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KALUZA+SCHMID Studio GmbH, Berlin

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Added value through immersive technologies

by Thorsten Baulig, Elisabeth Breitenstein, Jana Dietrich, Heike Gebhardt, Kathrin Konkol, Dr. Alla Machulska, Mirko Mühlpfort, Franziska Ritter, Silke Schmidt, Christoph Schubert, Tobias Wangermann

Application scenarios for XR technologies in business and society

Extended reality can create added value. The use of immersive technologies can reduce the consumption of resources, increase efficiency and enhance visualisation in a wide range of usage contexts. Our publication shows how this is already happening in industry, education, urban planning, healthcare and culture. In order for Germany to develop and utilise XR technologies, access to virtual environments must be facilitated, skills must be developed and access to the relevant data must be promoted.

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Beyond the hype that predicts the next evolutionary stage of the internet as a comprehensive virtual space in a metaverse, immersive virtual reality technologies have been used in a wide variety of areas in specific utilization scenarios for several years now.

For example, so-called digital twins have long been used in industry, which can provide added value in the planning, operation or servicing of production facilities as detailed and functional three-dimensional virtual images of their physical originals. Such digital twins also promise advantages as models in urban planning. Three-dimensional virtual settings are used in education and training for training simulations but are also being trialled in therapeutic work in medicine. Virtual spaces or objects are used in gaming and e-commerce or open up new possibilities for expression and representation in art and culture.


Technical requirements

Such computer-generated, interactive, virtual, three-dimensional spaces or objects are summarized under the term extended reality (XR for short). They can be embedded as virtual elements in the physical space (augmented reality - AR for short), represent a complete virtual environment (virtual reality - VR for short) or be a mixture of real and virtual elements (mixed reality - MR for short). The term spatial computing, which focuses more on the spatial nature of the computer-human interface, also covers these forms of representation. Using various technologies such as artificial intelligence, 3D projections, volumetric recordings or physical actuators, virtual representations are generated to create the effect of immersion for the user. Immersion describes the immersion in virtual environments in which they are perceived by the user as real environments. A combination of visual, acoustic and haptic signals can increase the degree of immersion as a holistic sensory impression.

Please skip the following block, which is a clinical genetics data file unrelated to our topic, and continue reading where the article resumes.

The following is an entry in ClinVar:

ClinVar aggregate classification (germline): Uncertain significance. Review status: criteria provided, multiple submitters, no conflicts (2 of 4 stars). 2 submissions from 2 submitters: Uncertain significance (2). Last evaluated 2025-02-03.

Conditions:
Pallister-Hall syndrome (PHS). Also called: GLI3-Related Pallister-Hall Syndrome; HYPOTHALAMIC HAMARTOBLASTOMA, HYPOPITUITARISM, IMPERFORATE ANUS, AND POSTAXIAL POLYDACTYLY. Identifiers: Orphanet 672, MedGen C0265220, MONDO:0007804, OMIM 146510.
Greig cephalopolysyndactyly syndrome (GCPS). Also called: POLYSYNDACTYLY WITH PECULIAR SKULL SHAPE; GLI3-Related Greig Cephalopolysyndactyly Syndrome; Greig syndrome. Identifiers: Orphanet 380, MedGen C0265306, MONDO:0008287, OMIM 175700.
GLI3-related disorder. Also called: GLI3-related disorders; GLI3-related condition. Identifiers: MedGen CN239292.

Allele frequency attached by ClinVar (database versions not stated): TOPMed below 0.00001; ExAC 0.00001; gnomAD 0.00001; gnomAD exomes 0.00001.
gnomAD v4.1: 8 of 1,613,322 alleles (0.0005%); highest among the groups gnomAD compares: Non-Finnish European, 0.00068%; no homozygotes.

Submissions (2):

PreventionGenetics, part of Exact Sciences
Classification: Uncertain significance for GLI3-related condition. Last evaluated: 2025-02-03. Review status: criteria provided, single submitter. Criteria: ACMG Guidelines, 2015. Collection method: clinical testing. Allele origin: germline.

Added value in specific usage contexts

The fact that virtual realities expand the scope of action is a generalized deduction. However, how measurable added value can be achieved and defined through the use of XR technologies only becomes apparent in the specific context of use. These added values can mean a reduction in costs, as the virtual scenarios eliminate the need for complex analogue settings. They can increase efficiency, as they lead to time or material savings in processes through virtualization or have a sustainable effect due to their simple reproducibility or easy adaptability. However, they can also generate added value because they enable a higher degree of immersion or visualization in a specific context than previously used media allow. When deciding on the use of XR technologies, the application-specific potential must therefore always be considered. The future will show to what extent further technical development can generally change the obstacles of the human-machine interface through the possibilities of free interaction in virtual spaces or with virtual objects.

The examples selected here show just how wide the range of possible applications already is and what added value can be created by immersive technologies in the respective usage contexts.

The fact that a European XR industry can emerge through the in-house development of hardware and platforms is not only a prerequisite for European digital sovereignty, but also a condition for the successful retention of XR specialists in our country. Germany should not wait so long to become involved in this field of technology that it has to admit that it has lost touch with the competition.

Read the entire study "Mehrwerte durch immersive Technologien. Anwendungsszenarien für XR-Technologien in Wirtschaft und Gesellschaft" here as a PDF.

Please note, to date the study is only available in German.

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